Dear Lisa: I have a 9-month old Shih Tzu. She is a bundle of fun for my husband and I; However, we have nick-named her “Nosy Rosy”. She looks and climbs into everything (even if she has to squirm to get in). She even digs in piles of wood (we’re afraid a copperhead will bite her). From the time she gets up in the morning until bedtime at night, she never quits looking for something to get into.She’s even tried opening my husband’s peanut jar.I have to crate her during the day so she doesn’t get hurt. I have had many puppies in my life, but never one that gets into as much as she does. Why is she so nosy and what can I do to curtail some of this for her own protection?– Nosy Rosy Needs Protection
Dear Nosy: Shih Tzus are lively, alert and friendly so it doesn’t surprise me that yours is a bundle of fun and extremely inquisitive. Dogs in general do most of their “intelligence gathering” with their noses so she may be just checking things out and there’s not much you can do to stop her from that except limit her access to areas that might endanger her, like that woodpile.
Channel the Talent
According to the American Shih Tzu Club website, one breeder mentioned how she had a dog that loved “digging in weird places” and noticed that this was a trait carried on from that dog’s ancestors. Perhaps that may be the case with your dog and it would be fun to research her “relatives” to see if this is so. But to make your day-to-day life more enjoyable try these few tips. Since it’s easier to reinforce good behavior rather than break the bad, try training your puppy with new games such as hide-and-seek using favorite toys, or even pieces of kibble hidden around the house. This way you are making the rules as to what is acceptable and not. Adding more structured obedience classes, along with the training “homework” required before weekly classes is a great way to channel that inquisitive Shih Tzu mind and lively energy. You may even find Agility or Tracking a great way to bond based on her personality. Finally, it is a good idea to continue to keep her in the crate when no one is home so that she can’t get into trouble.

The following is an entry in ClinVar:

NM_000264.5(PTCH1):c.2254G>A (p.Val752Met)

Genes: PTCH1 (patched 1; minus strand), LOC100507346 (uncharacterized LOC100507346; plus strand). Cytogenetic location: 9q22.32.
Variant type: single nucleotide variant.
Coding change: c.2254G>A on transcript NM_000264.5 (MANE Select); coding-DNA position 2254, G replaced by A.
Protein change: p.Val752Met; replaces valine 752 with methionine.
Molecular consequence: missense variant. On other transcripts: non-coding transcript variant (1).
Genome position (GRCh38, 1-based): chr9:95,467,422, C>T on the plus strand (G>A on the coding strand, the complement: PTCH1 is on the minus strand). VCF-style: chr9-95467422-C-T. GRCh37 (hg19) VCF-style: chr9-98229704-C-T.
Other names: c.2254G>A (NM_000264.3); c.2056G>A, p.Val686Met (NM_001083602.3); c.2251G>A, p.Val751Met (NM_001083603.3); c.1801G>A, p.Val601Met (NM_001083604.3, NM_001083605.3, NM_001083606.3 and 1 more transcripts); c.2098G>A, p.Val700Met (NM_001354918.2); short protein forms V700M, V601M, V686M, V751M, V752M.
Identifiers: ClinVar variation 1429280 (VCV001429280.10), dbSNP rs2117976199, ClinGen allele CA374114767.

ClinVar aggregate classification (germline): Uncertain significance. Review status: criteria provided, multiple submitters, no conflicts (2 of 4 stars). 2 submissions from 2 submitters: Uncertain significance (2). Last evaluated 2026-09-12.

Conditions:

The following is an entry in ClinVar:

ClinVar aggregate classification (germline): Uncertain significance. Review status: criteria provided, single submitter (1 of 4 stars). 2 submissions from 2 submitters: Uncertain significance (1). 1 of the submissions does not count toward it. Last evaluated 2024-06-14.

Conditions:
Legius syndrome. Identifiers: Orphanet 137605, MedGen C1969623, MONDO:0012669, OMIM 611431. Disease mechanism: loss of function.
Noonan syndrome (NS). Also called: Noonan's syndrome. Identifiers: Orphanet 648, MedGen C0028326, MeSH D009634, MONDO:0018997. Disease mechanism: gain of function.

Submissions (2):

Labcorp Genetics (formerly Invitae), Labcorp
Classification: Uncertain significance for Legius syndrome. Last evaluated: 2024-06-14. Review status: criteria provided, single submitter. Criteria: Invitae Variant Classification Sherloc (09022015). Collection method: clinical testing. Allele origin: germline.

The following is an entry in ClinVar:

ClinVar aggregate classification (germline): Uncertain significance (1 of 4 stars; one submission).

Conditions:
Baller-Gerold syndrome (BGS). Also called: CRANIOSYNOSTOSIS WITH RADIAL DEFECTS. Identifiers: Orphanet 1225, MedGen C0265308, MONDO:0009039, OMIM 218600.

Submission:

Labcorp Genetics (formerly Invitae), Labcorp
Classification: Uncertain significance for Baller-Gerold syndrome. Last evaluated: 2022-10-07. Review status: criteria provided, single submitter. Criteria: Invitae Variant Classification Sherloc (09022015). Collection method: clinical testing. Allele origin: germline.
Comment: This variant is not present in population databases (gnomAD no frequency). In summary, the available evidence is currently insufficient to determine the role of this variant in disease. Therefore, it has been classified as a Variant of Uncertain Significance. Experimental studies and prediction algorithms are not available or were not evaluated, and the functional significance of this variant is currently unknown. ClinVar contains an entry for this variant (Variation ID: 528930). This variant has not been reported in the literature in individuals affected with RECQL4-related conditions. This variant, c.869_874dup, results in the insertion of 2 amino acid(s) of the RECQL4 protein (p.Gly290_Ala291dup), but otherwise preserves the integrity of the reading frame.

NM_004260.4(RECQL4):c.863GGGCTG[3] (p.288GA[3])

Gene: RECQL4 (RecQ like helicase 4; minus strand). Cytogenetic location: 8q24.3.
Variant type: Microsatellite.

Dear Lisa: I have a Golden Retriever that we got from our dog trainer. He is high energy! I have had Goldens for the past 15 years and my first one also had tons of energy, but not like this. This one barks all the time when people are around, he seems to think he does not get enough attention as he always tries to cut in front of the others when they are getting petted (we have 5 dogs). He is a good dog, but this activity is annoying as can be! He is about 2-3 years-old and was given up by his family when he was 1-year-old as they did not like how much time he required. What can I do for him so he does not drive us all nuts! It has been going on since we got him and we give him attention just like the others. – Golden Opportunity
Dear Golden: Based on this dog’s history it seems he has been moved around from his first owner, then to the trainer for a year, and now to your home. It’s unfortunate that some dogs are relinquished by their owners because they couldn’t “handle” the boundless energy of puppyhood and may not have taken the time to properly socialize and teach him good behavior to boot. Although, I’m perplexed, hasn’t your trainer helped with this dog’s transition to his new home?
Barking Must Stop
There are several issues going on here so let’s address them individually. First, the barking must stop. If he barks all the time, perhaps you are letting him. You can either, take an immediate approach and get a humane citronella collar to interrupt this barking, or you can try the intervention method and grab him by the collar and say to him “No bark” or use a loud distracting command like “atch” and make him understand that barking is not acceptable to you. Praise him when he stops. Repeat as necessary!
You may also be inadvertently encouraging the “I want attention” issue by petting him when he butts into line. This can be a dominance ploy as he is trying to establish his place in a crowed home of dogs. When he does this, absolutely ignore him, don’t start petting him, and don’t give in to “his” demands. In a multiple dog household you have wonderful training resources at hand. When training your dogs, why not do two at a time and always make Mr. Energy the number two dog of the team. With four others, that would give him more exercise and training combined. Also, you could have each of your family members either take him for a separate walk and/or training session. This will not only help expend some of his energy but build his confidence so he doesn’t have to bark for attention and barge into line for acceptance.
Bark Back ~ Reader’s ResponseFrom a reader regarding last month’s column about training a dog to go downstairs:
Dear Lisa: It may also be helpful for the owner to get down on the pup's level to see what it sees at the top of the stairs. My Papillon would also go up a series of 5 stairs, but not down. When I got down to his level, I could see that looking down from the top, a coat on a hook gave the appearance of obstructing his path. Once I removed the coat, the downward stair progress came easy!
Lisa Peterson, a long-time owner/breeder/handler of Norwegian Elkhounds, is the AKC Director of Club Communications. If you have a question, send it to Lisa at firstname.lastname@example.org and she may select it for a future column. Due to the high volume of questions we cannot offer individual responses. Read previous columns here.
© 2008 The American Kennel Club, Inc.